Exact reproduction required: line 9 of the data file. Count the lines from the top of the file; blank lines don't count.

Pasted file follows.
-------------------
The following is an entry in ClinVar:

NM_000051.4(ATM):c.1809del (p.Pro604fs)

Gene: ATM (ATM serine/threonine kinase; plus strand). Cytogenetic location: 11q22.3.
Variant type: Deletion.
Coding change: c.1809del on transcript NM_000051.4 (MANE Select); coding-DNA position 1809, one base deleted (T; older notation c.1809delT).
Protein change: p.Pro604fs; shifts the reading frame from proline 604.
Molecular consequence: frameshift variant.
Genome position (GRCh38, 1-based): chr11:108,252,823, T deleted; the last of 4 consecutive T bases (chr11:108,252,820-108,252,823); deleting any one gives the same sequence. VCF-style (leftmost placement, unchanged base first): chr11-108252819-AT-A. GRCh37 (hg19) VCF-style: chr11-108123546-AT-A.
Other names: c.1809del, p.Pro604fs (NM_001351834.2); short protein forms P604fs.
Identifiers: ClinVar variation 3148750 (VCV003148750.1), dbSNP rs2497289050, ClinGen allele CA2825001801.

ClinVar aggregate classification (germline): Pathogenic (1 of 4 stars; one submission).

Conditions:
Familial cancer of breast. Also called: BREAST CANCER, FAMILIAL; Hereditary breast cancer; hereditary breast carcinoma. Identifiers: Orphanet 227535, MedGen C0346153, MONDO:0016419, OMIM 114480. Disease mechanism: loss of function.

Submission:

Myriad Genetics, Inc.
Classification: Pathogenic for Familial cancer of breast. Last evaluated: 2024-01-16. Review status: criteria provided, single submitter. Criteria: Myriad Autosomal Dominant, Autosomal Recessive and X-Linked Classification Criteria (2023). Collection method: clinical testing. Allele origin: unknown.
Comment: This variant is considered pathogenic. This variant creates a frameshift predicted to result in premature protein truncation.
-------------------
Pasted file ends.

Other names: c.1809del, p.Pro604fs (NM_001351834.2); short protein forms P604fs.